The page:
A highly desirable reduction in greenhouse gases from pig production sites is one of the benefits claimed from further moves in Europe to promote the conversion of pig manure into biogas, according to a report in our associated digital journal EcoAgri.biz. Financially, the idea is gaining ground after further indications by European governments that they will offer support as part of environmental initiatives and also increase the price paid to biogas users for the energy they supply.

The biggest single market in Europe currently for installations generating energy from agricultural products is Germany. The country is reported to have more than 3500 plants for anaerobic digestion to produce methane (biogas) from agricultural waste products and this total is now expected to grow by at least 30% over the next 12 months.

At the other extreme, biogas plants attached to pig units are much less common in Britain at present. But there have been reasons recently to think that this situation is changing.

One example emerged in comments to a conference organised by British breeding company ACMC. The head of one of the UK's largest pig production enterprises told the meeting about its project to incorporate biogas generation in a Green Circle pig production concept that will provide a renewable energy resource for the business.

Martin Barker, managing director of Midland Pig Producers, remarked that energy from manure might even become the main source of income for some pig units in the future, relegating pigmeat to the status of a by-product in terms of its financial contribution. The biogas plant being developed by Midland Pig Producers at a site in central England will process the manure from 52 000 finishing pigs as well as some 45 000 tons/year of waste food from catering that is being sourced from the local council for the area. Rated for size at 3 megawatts, it is projected to generate methane from which the resulting electricity should be worth about US$2 million per year. There will also be an extra revenue stream by saving on fees of about US$130 per ton which would normally apply to the disposal of the catering waste at a landfill site.

Furthermore, the odourless liquid obtained from processing the pig manure will be a valuable fertiliser for croplands. Mr Barker explained that his company is negotiating agreements with local farmers whereby they are supplied with free seed and fertiliser and in return sell grain to Midland Pig Producers at prices reflecting the value of the inputs. The fertiliser should be sufficient for 2000 hectares of arable land. producing enough grain for 15 000 tons of pig feed.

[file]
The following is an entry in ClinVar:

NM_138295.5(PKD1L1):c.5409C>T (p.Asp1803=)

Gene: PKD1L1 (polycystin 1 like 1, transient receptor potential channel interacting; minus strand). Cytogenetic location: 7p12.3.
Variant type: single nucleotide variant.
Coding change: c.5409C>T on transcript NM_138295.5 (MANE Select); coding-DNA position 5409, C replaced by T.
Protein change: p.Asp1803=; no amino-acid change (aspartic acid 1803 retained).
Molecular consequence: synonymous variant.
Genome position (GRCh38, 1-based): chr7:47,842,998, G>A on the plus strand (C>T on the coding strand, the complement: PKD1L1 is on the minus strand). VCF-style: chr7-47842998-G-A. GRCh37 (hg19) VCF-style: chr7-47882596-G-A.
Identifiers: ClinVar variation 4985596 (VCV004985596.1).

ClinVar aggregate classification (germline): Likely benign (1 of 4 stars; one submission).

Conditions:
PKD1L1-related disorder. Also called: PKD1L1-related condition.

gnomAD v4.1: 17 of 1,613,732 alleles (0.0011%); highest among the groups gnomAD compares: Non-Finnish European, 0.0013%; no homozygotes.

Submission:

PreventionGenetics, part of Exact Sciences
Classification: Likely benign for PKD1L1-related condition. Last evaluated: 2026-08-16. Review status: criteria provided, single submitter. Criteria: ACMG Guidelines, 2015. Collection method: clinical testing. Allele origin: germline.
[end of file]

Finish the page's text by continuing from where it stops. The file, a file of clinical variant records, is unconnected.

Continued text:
Even then the list of financial gains is not complete. Biogas generation produces heat and this can be captured for use in heating system in pig pens. The electricity from it methane, meanwhile, can be low-cost power for milling the grain in one-farm feed manufacturing.

Green Circle pig production will be based on a module of 2500 sows and progeny selling an average of 20.8 pigs per sow/year, according to Mr Barker's presentation. Building costs for the module will work out at around US$5000 per sow (including the places for the offspring), so the total investment envisaged is close to US$15 million.

Slurry from shallow pits under the pig pens will be flushed frequently into a holding tank using warm water. Since this means it retains the pigs' body temperature of 37oC, the effluent does not need further warming to prepare it for efficient biogas generation. The digester itself is in an underground concrete-box construction based on an American design. While frequent flushing stops odours from the slurry pits, exhaust air from the process will be drawn into a central pipe and both scrubbed and filtered to ensure it is odour-free.

Work on this first site started only recently, Mr Barker reported. But already there are more units along similar lines on the drawing board and awaiting planning permission.

Currently awaiting similar approval from the planners is a project for an 844 kW biogas plant to be built on a farrow-to-finish pig unit of 600 sows in south-west England. Costing about US$4 million, it will produce electricity on a continuous basis that will be eligible for a supplementary British government payment under an arrangement known as a single Renewables Obligation Certificate or ROC. EcoAgri.biz reports that this has been giving producers in Britain a price of about US$0.08 per kWh. However, a coming rule change in the UK is expected to allow green' electricity from biogas plants to qualify for double-ROC payments, making a significant impact on potential profit.

The plant in the Cornwall area of England has been ordered by farming company E H & B Dymond & Son from EnviTec Biogas UK Ltd. This is a joint venture between British pig housing manufacturer ARM Buildings Ltd and EnviTec Biogas AG of Germany, which was formed only last year and is already considered to be the largest constructor of biogas plants in Europe.

In Cornwall, the installation for producing biogas from pig manure will also have a section to separate raw slurry into solids and liquid. The more solid product from the process is to be marketed as a concentrated bio-fertiliser for soils. Heat produced from the biogas plant is to be supplied in the form of piped hot water to a development of 28 residential properties nearby. These eco-homes' will also be environment-friendly by having solar panels and green roofs.

To be managed by a new company called Fraddon Biopower Ltd, the new biogas facility will process all the slurry from the pig unit as well as accepting waste from local food processing firms. Also under consideration is the use of home-grown maize from the Dymond company's 600-acre arable enterprise. A further possibility is to use glycerol, a by-product of biodiesel production.   PIGI